The use of hormonal contraception among women taking anticonvulsant therapy

Mary E. Gaffield, Kelly R. Culwell, C. Rhoda Lee

Research output: Contribution to journalArticlepeer-review

65 Scopus citations


Background: Drug interactions between hormonal contraceptives and anticonvulsants, resulting in reduced contraceptive effectiveness and/or increased seizure activity, have been published. Study design: We conducted a systematic review, searching PUBMED and The Cochrane Library for articles in any language on use of hormonal contraceptive methods among women taking anticonvulsant therapy from 1966 through 3 May 2010. Forty-three articles were identified and evaluated. Results: Evidence suggests drug interactions occur when combined oral contraceptives (COCs), the levonorgestrel implant (Norplant), or the etonogestrel implant (Implanon) are used concomitantly with carbamazepine, phenobarbital, phenytoin, topiramate or lamotrigine. Significant drug interactions were not observed during sodium valproate intake and COC use nor among women using progestogen-only contraceptives and taking lamotrigine. Conclusions: To avoid contraceptive failure or increased seizure activity, women with epilepsy should be offered contraceptive methods that do not interact with anticonvulsant medication.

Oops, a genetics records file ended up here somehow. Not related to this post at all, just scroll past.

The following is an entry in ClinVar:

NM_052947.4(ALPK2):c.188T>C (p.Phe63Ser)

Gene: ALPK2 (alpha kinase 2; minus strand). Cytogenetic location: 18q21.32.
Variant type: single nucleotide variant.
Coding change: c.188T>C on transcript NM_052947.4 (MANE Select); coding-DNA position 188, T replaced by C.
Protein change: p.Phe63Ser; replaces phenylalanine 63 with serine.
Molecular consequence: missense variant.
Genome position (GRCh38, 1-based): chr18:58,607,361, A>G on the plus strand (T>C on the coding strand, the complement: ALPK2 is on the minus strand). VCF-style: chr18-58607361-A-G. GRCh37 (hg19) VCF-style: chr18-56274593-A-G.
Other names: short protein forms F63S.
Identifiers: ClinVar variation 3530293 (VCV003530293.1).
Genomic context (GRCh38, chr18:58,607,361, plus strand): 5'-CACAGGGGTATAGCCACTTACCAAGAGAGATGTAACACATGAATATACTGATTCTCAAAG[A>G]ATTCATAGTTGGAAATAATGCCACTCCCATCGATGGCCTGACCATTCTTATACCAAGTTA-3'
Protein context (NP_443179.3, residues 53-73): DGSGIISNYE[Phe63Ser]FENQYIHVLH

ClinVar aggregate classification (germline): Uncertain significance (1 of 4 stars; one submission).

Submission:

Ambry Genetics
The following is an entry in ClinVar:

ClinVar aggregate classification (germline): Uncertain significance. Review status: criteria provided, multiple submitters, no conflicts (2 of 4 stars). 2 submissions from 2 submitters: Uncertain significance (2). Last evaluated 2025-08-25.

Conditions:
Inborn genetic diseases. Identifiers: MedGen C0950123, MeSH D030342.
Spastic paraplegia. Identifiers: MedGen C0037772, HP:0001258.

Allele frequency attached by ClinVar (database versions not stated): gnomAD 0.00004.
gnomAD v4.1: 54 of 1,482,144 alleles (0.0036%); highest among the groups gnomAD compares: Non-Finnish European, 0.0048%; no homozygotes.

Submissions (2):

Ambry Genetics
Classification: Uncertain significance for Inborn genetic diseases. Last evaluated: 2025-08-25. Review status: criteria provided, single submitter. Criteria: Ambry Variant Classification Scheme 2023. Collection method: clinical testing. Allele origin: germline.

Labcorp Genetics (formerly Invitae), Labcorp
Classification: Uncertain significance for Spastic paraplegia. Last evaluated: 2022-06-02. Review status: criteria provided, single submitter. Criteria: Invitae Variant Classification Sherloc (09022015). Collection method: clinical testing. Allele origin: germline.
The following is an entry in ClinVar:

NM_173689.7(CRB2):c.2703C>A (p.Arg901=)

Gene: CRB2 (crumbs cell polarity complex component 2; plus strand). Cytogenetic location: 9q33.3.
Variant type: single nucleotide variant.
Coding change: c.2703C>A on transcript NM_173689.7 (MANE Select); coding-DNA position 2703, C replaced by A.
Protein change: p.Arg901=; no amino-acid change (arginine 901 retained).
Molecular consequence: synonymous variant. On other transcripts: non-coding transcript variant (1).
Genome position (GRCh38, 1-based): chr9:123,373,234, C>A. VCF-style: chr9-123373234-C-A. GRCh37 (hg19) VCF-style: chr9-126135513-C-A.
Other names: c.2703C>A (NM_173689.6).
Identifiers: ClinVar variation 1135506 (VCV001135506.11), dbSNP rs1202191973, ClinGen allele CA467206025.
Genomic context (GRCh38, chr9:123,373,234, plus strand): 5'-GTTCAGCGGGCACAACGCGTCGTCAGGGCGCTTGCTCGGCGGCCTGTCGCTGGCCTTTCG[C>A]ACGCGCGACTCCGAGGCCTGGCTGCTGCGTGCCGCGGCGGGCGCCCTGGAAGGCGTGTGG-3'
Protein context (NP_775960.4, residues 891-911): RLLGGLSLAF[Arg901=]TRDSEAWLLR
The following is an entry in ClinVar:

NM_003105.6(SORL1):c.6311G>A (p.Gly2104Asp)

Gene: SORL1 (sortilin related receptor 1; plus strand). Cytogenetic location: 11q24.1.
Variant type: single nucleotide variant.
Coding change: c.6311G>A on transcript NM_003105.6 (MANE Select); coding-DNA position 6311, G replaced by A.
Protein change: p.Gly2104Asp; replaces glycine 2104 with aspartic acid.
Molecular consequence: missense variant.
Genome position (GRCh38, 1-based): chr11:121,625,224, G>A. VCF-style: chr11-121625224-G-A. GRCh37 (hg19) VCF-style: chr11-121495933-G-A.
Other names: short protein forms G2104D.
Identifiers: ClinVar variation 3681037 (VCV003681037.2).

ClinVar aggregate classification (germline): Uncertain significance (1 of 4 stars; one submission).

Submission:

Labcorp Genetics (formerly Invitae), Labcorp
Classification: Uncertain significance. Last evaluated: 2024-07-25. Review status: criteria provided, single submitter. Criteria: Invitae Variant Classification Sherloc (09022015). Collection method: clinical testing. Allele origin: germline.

Original languageEnglish (US)
Pages (from-to)16-29
Number of pages14
Issue number1
StatePublished - Jan 2011
Externally publishedYes


  • Anticonvulsants
  • Antiepileptic drugs
  • Contraceptive methods
  • Drug interactions
  • Estrogen
  • Progestogen

ASJC Scopus subject areas

  • Reproductive Medicine
  • Obstetrics and Gynecology


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